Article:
Skin fibrosis and chronic leg ulcers
Another area of interest is the formation of chronic venous leg ulcers, which affect up to 1% of the population in the UK and cause a major drain on Health Service resources. A problem in the circulation of venous blood causes skin of the lower leg to undergo a series of dramatic changes characterized by skin hardening and discolouration, known as lipodermatosclerosis. Over time this region of skin breaks down to form a non-healing ulcer. We are interested in understanding the key events that regulate these initial skin changes and the main factors that cause the skin to breakdown. With clinical colleagues, we have collected skin biopsies from people with venous insufficiency and shown that the pre-ulcerated skin is extremely fibrotic and contains a high level of iron due to leakage of red blood cells. Current studies are assessing whether these features are related or occur independently and if we manipulate them, we can prevent ulcers forming.
Improved tissue-engineered skin replacements
One way of treating chronic non-healing wounds as well as other wound healing defects such as burns is by covering them with a skin graft. These grafts may be from the patient's own skin or engineered artificially. Most tissue-engineered skin replacements consist of a dermal and a surface epidermal layer but lack a lower subcutaneous fat component. Problems can occur if the graft is rejected due to poor vascularisation or if over time, scarring develops leading to loss of tissue function. Little work has been done to study the interaction of cells in the different skin layers, in particular, the role of the subcutaneous cells in directing the growth of vascular and neural networks and preventing excess scarring. Our overall aim is to generate the next generation of skin replacements that have improved graft take and better integration with host tissue. This work is being carried out in collaboration with the UK Centre for Tissue Engineering, directed by Professor Tim Hardingham.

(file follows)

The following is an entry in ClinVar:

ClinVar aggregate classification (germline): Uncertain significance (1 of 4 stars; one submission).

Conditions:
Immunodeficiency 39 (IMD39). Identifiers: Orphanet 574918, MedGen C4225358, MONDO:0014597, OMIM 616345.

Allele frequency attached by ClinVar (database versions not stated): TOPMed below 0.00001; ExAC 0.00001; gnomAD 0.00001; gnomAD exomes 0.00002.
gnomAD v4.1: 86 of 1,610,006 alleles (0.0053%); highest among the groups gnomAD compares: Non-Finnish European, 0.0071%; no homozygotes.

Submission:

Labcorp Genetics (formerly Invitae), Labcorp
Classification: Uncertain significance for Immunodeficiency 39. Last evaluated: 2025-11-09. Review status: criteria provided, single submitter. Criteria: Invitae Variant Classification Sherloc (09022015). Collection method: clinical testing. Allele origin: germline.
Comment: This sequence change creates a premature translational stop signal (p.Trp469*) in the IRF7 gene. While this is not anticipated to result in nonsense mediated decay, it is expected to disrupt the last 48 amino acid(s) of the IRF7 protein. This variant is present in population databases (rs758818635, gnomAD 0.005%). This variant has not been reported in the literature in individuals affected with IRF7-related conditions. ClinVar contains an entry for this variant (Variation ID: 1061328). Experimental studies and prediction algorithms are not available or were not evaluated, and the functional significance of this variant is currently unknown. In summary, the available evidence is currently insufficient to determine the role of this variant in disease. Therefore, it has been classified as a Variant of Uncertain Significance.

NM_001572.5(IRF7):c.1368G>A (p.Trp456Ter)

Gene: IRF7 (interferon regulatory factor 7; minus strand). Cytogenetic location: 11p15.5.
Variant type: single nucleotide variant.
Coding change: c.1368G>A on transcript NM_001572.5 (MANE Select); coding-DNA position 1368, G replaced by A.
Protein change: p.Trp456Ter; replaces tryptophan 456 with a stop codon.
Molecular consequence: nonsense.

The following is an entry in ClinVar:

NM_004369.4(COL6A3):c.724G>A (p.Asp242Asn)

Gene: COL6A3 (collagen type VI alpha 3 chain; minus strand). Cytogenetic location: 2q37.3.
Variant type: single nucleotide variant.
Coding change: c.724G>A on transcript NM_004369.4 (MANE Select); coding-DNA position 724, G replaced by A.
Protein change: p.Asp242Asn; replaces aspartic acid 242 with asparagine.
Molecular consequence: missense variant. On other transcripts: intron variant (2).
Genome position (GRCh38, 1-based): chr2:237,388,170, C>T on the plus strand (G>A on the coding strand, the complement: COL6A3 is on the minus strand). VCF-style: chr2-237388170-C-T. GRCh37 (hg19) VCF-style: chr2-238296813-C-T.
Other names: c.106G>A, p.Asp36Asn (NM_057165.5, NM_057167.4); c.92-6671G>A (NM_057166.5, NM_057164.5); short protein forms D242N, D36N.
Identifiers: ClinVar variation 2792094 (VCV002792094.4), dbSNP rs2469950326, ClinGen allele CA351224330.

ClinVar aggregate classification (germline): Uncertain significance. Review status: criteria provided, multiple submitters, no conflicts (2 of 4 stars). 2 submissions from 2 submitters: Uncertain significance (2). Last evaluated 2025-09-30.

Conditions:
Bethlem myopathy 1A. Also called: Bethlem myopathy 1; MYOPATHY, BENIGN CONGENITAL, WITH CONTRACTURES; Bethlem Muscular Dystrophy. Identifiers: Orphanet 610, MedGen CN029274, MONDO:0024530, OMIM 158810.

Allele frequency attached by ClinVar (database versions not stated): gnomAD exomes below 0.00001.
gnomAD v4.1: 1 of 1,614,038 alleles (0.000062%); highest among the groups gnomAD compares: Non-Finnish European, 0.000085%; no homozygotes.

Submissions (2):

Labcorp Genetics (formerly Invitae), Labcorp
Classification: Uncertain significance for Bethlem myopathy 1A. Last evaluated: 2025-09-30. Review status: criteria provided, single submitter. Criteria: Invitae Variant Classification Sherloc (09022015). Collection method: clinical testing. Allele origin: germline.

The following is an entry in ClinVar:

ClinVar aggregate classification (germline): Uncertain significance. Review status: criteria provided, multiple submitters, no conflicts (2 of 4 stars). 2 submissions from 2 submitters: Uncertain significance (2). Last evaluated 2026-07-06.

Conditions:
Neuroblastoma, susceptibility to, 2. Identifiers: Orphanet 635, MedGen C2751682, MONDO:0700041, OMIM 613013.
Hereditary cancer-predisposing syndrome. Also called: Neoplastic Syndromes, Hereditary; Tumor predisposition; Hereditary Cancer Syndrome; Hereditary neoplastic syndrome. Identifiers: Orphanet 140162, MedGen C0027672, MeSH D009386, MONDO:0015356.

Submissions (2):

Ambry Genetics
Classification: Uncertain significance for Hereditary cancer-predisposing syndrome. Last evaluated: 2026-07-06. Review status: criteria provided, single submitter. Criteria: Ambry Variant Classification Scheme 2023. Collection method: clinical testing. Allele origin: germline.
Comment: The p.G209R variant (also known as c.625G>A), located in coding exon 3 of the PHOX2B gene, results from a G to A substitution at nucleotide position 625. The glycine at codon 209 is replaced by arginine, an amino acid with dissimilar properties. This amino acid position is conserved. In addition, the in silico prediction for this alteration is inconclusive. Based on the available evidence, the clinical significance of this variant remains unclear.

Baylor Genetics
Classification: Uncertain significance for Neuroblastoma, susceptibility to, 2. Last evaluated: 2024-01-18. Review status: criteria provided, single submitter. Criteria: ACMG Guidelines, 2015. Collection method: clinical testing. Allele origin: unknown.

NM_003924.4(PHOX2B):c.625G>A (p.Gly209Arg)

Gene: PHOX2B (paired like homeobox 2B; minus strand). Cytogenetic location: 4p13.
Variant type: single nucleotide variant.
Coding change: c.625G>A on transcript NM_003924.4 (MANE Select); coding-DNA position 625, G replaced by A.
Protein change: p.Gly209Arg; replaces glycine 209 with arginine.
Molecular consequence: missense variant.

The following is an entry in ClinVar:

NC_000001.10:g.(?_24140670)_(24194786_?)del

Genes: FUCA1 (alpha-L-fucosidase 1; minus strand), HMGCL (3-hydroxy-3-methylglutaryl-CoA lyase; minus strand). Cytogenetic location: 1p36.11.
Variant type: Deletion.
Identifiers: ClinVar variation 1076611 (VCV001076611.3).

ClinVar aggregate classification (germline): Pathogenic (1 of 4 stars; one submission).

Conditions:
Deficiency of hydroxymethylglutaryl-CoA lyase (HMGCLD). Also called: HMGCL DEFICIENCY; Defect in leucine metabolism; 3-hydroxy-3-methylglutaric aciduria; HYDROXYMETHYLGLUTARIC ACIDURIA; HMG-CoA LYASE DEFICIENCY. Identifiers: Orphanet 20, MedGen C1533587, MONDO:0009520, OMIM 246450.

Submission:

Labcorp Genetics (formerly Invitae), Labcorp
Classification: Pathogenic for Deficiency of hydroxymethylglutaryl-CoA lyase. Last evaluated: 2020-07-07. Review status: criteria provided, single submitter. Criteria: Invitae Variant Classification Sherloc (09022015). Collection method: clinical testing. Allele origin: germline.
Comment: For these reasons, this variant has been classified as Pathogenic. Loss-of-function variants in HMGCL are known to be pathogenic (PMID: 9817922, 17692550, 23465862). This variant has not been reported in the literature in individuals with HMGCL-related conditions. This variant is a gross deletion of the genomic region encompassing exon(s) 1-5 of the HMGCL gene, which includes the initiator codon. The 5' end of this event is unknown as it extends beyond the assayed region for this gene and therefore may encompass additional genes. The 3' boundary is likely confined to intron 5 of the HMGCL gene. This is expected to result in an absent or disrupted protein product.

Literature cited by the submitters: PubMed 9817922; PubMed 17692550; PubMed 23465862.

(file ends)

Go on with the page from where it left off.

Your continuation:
Herrick S, Blanc-Brude, Gray A, Laurent G. (1999). Molecules in Focus: Fibrinogen. Int J Biochem Cell Biol 31, 741-746.
Shah M, Revis D, Herrick S, Baille R, Thorgeirson S, Ferguson M, Roberts A. (1999). Role of elevated plasma transforming growth factor-β1 levels in wound healing. Am J Pathol 154, 1115-1124.
Herrick S, Mutsaers S, Ozua P, Sulaiman H, Omer A, Boulos P, Foster M, Laurent G. (2000). Human peritoneal adhesions are highly cellular, innervated and vascularised. J Pathol 192, 67-72.
Sulaiman H, Gabella G, Davis C, Mutsaers S, Boulos P, Laurent G, Herrick S. (2000). Growth of nerve fibres into murine peritoneal adhesions and their possible significance in pelvic pain. J Pathol 192, 396-403.
Sulaiman H, Gabella G, Davies C, Mutsaers S, Boulos P, Laurent G, Herrick S. (2001). Presence and distribution of sensory nerve fibres in human peritoneal adhesions. Ann Surg 234, 256-261.
Foley-Comer AJ, Herrick SE, Al-Mishlab T, Prele CM, Laurent GJ, Mutsaers SE. (2002) Serosal repair involves incorporation of free-floating mesothelial cells. J Cell Sci 115: 1383-1389.
Sulaiman H, Dawson L, Laurent GJ, Bellingan GJ, Herrick SE. (2002). The role of plasminogen activators in peritoneal adhesion formation. Biochem Soc Trans 30, 126-131